Timothée Chalamet remembers the darkness. It was the summer of 2019, and the cast and crew of Dune had ventured deep into the sandstone and granite canyons of southern Jordan, leaving in the middle of the night so they could catch the dawn on camera. The light spilling over the chasms gave the landscape an otherworldly feel. It was what they had come for.
They were on a deadly, dust-dry battleground planet called Arrakis. In Frank Herbert’s epic 1965 sci-fi novel, Arrakis is the only known location of the galaxy’s most vital resource, the mind-altering, time-and-space-warping “spice.” In the new film adaptation, directed by Arrival and Blade Runner 2049 filmmaker Denis Villeneuve,
Chalamet stars as the young royal Paul Atreides, the proverbial stranger in a very strange land, who’s fighting to protect this hostile new home even as it threatens to destroy him. Humans are the aliens on Arrakis. The dominant species on that world are immense, voracious sandworms that burrow through the barren drifts like subterranean dragons.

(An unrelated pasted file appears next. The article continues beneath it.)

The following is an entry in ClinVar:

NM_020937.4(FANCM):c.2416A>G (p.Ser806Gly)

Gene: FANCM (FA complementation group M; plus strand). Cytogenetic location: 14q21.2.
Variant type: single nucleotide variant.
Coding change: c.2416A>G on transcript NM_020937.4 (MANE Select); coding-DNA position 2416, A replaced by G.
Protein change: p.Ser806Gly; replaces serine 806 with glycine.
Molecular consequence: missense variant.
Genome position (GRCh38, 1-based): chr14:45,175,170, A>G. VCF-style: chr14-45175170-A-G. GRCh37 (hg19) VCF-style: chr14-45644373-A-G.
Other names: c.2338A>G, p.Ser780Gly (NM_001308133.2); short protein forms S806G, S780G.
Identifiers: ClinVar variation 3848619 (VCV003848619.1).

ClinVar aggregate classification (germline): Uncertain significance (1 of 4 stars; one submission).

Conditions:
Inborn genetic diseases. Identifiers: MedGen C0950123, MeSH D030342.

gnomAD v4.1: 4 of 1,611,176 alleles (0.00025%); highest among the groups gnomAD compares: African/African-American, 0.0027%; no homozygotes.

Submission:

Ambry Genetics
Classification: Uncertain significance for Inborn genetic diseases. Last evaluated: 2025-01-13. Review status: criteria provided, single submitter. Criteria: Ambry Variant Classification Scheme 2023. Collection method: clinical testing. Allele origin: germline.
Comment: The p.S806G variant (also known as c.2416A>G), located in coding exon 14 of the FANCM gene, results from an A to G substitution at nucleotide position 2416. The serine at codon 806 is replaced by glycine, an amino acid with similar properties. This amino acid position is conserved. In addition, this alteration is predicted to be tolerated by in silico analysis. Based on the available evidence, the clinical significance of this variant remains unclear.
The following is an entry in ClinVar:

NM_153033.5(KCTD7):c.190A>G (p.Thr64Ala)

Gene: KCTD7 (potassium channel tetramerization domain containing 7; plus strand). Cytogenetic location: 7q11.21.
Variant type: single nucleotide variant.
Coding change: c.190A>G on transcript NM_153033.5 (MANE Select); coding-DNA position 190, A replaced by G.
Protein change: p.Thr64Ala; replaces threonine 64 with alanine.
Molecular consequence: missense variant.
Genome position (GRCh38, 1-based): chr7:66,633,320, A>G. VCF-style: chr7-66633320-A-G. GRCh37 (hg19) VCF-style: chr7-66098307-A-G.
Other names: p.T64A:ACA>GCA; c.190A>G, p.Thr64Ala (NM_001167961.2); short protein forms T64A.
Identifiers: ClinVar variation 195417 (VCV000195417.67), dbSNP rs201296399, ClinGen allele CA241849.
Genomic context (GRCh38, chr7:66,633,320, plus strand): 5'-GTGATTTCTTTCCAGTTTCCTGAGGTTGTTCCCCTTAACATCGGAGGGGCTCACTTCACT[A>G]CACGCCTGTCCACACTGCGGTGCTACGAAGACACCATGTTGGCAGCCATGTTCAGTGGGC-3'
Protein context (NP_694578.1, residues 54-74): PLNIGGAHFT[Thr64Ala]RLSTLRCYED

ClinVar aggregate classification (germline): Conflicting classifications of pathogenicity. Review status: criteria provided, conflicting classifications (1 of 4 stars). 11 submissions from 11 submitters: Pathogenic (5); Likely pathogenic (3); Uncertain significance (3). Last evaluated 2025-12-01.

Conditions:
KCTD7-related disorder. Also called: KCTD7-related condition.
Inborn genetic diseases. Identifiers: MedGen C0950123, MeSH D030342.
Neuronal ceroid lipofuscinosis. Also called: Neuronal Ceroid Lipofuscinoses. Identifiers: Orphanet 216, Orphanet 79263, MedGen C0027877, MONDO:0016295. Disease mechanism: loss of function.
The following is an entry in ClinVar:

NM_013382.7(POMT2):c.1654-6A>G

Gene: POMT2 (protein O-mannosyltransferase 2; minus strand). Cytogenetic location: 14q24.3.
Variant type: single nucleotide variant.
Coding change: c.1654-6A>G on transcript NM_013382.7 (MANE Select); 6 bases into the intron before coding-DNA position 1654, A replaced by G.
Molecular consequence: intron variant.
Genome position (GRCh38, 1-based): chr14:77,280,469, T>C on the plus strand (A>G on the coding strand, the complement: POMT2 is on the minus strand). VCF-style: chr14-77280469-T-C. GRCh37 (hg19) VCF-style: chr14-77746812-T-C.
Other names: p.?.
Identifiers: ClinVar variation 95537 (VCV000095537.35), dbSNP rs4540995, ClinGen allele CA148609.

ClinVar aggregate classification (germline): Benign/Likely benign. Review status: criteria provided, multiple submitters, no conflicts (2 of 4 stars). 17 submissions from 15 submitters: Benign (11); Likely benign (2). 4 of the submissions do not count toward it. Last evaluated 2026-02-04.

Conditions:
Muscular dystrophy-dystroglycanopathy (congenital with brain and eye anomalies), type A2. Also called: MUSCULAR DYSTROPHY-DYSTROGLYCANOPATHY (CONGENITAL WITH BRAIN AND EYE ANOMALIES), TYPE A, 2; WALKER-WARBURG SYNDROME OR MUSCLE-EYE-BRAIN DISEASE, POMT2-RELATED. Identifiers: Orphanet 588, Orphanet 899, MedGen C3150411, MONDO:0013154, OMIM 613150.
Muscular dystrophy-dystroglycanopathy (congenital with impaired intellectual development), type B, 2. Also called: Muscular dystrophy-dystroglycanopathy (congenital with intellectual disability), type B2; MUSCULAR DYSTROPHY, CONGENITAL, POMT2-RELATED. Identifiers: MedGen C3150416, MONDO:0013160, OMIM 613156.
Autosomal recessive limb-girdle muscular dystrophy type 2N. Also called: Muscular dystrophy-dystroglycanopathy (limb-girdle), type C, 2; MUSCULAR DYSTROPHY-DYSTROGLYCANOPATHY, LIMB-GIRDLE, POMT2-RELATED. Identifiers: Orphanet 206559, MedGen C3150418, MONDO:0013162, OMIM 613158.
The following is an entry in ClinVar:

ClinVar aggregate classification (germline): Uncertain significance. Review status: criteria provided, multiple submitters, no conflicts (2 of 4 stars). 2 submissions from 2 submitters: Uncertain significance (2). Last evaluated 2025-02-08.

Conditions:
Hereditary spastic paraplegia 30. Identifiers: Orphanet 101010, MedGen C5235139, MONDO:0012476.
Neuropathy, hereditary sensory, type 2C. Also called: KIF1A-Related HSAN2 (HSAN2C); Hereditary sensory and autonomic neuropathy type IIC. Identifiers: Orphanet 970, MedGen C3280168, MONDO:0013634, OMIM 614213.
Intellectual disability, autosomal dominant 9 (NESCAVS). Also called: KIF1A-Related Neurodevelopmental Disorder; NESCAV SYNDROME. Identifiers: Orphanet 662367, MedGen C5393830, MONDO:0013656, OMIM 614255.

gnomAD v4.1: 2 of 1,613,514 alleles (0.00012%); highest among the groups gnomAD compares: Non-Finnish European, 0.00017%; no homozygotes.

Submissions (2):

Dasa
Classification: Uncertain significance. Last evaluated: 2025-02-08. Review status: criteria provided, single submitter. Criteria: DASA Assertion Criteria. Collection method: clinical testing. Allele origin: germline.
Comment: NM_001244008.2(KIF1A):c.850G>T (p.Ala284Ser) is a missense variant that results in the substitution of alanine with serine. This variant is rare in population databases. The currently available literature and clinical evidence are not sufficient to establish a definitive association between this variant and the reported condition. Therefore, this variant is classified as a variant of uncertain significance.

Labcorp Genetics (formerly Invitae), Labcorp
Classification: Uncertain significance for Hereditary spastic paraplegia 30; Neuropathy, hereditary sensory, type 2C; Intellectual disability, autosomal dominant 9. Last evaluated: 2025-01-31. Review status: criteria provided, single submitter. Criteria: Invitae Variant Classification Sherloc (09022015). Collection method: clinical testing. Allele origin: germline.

It wouldn’t be Dune if it were easy. Herbert’s novel became a sci-fi touchstone in the 1960s, heralded for its world-building and ecological subtext, as well as its intricate (some say impenetrable) plot focusing on two families struggling for supremacy over Arrakis. The book created ripples that many see in everything from Star Wars to Alien to Game of Thrones.
Still, for decades, the novel itself has defied adaptation. In the ’70s, the wild man experimental filmmaker Alejandro Jodorowsky mounted a quest to film it, but Hollywood considered the project too risky. David Lynch brought Dune to the big screen in a 1984 feature, but it was derided as an incomprehensible mess and a blight on his filmography. In 2000, a Dune miniseries on what’s now the SyFy channel became a hit for the cable network, but it is now only dimly remembered.